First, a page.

Bookmark   March 16, 2011 at 3:38PM
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isobea(10, San Diego)

Hi Bill, I am so glad you posted the picture of that tall cutting. I have one similar to yours, but it is slightly straighter. I have always wondered how I will plant it when the time comes. There doesn't seem to be a way of turning it into a nicely balanced upright tree. What would you suggest? How will you deal with yours once it is rooted?
Iso

    Bookmark   March 17, 2011 at 12:32AM
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tdogdad(Zone 9)

Iso- I dig a hole an plant and then insert a conduit so I can tie the branches upward. In a pot I have conduit set in concrete discs that go under the soil and will not fall over.

    Bookmark   March 18, 2011 at 1:21AM
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isobea(10, San Diego)

Thanks Bill! Let me see if I understand this correctly. Would I tie up the branches and then over time, as they get used to the new position they are in, tighten them up more and more until they are pretty straight? If you did it too quickly they would probably break, right? Would they be mature (=woody) enough after a year or so that you could remove the conduit? Would the tips grow straight up, too?
Thanks for sharing your experience with us!
Iso

    Bookmark   March 18, 2011 at 11:19PM
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tdogdad(Zone 9)

I leave my conduit for years and continue to tie as the plant grows. It depends on the plant. Some will not get straight but you can get them growing upwards. Yes you do not pull too hard on the plant. You can feel when it gets tight and then a few weeks later you can get a few inches more. Sometimes I plant the stem at an angle to increase the upward flow of the branches. This is no problem. here you can see an Aztec Gold (center), and a red (r) tied to wooden poles and a Calif. Sally tied to a green sprayed conduit on the left. These were in 2009. When the plants leaf out, you cannot see the tape or most of the poles.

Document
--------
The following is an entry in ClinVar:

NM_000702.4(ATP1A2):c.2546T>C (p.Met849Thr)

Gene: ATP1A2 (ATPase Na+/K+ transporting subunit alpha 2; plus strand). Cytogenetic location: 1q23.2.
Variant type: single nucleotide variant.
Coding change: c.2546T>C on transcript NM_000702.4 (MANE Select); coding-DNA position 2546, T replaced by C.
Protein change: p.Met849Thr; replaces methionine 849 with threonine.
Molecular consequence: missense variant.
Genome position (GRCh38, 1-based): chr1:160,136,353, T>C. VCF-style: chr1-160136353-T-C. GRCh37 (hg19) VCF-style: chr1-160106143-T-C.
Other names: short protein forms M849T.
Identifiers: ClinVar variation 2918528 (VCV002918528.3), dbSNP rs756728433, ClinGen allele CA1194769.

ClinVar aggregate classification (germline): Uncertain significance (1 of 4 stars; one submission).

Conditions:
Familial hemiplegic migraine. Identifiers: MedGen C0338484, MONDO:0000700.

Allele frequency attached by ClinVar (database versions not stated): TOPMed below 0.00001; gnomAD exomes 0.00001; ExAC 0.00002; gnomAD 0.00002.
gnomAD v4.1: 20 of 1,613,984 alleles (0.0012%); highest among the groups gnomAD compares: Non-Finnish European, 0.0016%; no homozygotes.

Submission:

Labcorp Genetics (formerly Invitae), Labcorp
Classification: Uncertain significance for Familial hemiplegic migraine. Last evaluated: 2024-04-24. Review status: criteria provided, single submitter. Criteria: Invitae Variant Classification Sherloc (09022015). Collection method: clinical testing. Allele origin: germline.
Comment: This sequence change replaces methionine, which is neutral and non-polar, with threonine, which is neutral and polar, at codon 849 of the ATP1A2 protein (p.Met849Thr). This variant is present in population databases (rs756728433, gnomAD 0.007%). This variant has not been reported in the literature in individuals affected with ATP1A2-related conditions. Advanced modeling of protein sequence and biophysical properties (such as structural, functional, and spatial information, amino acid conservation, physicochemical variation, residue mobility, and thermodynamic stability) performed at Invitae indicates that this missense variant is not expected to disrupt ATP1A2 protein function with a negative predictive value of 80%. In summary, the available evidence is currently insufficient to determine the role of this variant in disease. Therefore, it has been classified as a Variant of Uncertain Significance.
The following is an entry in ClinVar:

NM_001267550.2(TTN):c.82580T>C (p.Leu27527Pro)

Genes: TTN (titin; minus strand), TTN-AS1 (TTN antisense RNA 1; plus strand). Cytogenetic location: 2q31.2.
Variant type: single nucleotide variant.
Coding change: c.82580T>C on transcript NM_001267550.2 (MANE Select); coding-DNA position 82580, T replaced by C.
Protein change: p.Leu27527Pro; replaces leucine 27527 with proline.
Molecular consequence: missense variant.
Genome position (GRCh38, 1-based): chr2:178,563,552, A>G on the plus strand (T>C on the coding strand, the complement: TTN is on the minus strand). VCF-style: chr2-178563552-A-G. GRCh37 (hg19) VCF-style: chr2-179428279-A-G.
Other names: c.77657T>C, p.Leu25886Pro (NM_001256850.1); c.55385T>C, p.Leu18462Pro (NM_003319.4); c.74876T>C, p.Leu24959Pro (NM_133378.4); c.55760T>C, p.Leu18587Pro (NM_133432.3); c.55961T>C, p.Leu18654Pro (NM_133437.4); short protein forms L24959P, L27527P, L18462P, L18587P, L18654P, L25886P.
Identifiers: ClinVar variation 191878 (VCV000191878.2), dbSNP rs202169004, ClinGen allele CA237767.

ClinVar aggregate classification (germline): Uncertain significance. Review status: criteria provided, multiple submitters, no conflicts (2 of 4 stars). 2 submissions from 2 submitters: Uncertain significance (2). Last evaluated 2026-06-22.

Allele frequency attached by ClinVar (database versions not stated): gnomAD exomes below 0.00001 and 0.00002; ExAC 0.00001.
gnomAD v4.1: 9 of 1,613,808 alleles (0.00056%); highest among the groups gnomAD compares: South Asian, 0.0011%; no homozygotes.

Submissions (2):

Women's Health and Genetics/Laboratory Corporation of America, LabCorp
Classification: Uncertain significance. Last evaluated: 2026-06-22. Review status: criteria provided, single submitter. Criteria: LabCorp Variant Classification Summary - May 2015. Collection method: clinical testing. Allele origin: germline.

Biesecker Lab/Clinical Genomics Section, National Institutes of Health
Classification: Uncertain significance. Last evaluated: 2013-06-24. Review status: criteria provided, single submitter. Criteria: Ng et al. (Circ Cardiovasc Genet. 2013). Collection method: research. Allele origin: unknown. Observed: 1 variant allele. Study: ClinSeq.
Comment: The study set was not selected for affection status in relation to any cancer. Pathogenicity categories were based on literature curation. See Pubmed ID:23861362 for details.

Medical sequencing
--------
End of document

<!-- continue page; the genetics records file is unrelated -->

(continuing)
Bookmark   March 19, 2011 at 2:11AM
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isobea(10, San Diego)

Bill,thanks for your quick response and the great photo - it's amazing how well-shaped your plants are. Do plumerias behave like lots of other plants (e.g. fruit trees,shrubs) where the tallest branch will grow more than the other branches during the next growing season? Am I overthinking this whole thing? The first plumeria I got as a well-branched 2foot cutting 1 1/2 years ago from a neighbor seems to be growing pretty slowly. I just stuck it into my flowerbed, but it is healthy with 18 tips and 6 inflos developing. Most of the branches are at about the same height. That's what made me ask about the rate of growth in connection to the height of the tips. If there is a connection, could you use it to keep a plant smaller or make it grow taller? Btw, this plant is a Noid white with yellow center, nice clean smell, but doesn't last too long.